A personal note, my favorite part of the event was that I managed to drag along my good friend Denise Dubie. Denise and I worked together years back, but I haven’t attended a work event with her in years. It was so fun for me to see what a celebrity she has become in the IT world (she is a senior editor at Network World). For example, we walked by the Perkett PR booth and a couple of her story headlines were flashing on their screen, and at one point, I noticed some other people ducking and whispering about her before they came over to introduce themselves and shake her hand.

One of the guys in that group was Ross Levanto from Schwartz Communications, who was chatting with us for awhile. Our conversation was interrupted by some announcements by TechCrunch’s Michael Arrington and Schonfeld. One of the things that they did during that set of announcements was draw a winner to play in an online game by Moola for a chance to win $5,000. Ross’ name was picked. He went, played and ended up winning the cash. He celebrates in the picture below (sorry for the bad photo, I was using my iPhone in a dark and crowded room):

Ross Levanto Wins

Fortune cookies and the Internet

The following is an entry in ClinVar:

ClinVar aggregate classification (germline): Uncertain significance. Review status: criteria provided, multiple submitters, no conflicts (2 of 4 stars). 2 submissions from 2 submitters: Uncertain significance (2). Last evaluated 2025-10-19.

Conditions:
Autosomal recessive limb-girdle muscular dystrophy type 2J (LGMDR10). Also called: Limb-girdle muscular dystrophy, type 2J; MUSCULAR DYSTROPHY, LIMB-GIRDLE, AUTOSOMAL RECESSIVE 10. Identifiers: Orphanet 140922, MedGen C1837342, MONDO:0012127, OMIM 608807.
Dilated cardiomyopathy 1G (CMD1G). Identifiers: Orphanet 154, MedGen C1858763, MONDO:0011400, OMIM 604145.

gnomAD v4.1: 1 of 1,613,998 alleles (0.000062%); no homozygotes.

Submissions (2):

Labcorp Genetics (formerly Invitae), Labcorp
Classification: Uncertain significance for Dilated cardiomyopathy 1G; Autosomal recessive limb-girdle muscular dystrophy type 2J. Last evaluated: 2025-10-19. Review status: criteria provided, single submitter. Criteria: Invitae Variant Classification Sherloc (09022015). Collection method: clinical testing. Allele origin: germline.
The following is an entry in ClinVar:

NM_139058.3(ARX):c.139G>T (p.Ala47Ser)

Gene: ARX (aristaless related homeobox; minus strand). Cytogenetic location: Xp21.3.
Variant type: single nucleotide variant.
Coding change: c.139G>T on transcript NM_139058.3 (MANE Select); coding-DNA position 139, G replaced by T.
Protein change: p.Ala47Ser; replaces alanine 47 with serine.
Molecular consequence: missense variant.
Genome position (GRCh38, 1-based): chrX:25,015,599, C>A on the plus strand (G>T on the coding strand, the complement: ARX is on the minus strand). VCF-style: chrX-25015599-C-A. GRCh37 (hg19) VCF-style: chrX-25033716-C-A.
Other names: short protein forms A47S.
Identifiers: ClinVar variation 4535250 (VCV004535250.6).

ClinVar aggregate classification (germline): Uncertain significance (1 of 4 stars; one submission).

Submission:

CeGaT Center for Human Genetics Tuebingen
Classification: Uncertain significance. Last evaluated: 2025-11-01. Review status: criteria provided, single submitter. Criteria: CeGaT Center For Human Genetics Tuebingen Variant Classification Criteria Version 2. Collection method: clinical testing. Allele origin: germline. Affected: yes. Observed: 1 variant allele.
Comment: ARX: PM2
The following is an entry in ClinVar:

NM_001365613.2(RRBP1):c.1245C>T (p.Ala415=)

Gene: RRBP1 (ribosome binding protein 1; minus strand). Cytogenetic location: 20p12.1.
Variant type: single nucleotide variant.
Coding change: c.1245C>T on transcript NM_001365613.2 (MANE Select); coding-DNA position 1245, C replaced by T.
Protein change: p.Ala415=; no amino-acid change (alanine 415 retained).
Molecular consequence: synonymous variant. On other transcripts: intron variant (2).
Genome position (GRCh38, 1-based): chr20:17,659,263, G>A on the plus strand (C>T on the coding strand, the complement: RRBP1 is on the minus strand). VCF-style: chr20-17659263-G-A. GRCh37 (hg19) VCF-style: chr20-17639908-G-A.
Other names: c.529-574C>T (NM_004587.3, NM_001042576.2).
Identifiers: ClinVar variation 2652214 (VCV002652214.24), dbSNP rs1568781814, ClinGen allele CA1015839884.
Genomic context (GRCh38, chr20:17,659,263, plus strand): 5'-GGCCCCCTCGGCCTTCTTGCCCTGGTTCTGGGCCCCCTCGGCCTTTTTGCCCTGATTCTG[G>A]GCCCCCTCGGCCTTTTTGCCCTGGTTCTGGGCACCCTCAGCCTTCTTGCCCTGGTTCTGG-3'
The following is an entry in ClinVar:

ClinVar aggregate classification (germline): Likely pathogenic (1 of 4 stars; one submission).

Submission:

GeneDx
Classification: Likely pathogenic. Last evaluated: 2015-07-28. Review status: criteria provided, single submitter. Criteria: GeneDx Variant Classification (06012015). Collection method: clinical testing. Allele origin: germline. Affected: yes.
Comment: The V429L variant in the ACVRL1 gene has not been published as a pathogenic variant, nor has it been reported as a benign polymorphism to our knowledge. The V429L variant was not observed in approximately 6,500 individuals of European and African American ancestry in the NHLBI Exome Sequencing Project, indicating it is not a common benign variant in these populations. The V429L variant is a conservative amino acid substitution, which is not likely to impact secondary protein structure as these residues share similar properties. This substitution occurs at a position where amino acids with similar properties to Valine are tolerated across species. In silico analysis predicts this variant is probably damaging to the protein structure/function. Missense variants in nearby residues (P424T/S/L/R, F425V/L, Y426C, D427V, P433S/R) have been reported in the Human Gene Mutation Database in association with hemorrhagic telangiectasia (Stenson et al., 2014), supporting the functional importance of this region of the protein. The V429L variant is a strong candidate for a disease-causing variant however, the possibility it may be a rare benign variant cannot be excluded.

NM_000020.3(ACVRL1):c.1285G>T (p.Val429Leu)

Tuesday, November 20th, 2007

On Friday night, after the TechCrunch event in Boston, my friend Denise and I headed to P.F. Chang’s for some late-night dinner. It was definitely some of the most delicious Chinese food I have ever eaten. I recommend the chicken lo mein for all you noodle lovers!

 At the end of the meal, I opened my fortune cookie to this lucky number surprise:

Lucky Numbers in a row

I had never seen such a thing, nor had anyone that I showed this weekend. So I went on an Internet research mission to find out the source of the lucky numbers that are in fortune cookies. No surprise – according an article from The New Yorker,  Cookie Master, a computer picks the numbers. But there is a real guy – or real guys at this point – who write the fortunes.

And in case you’re wondering if anyone actually pays attention to the lucky numbers, they do. The same article recounts a story of the lucky numbers actually turning up lucky: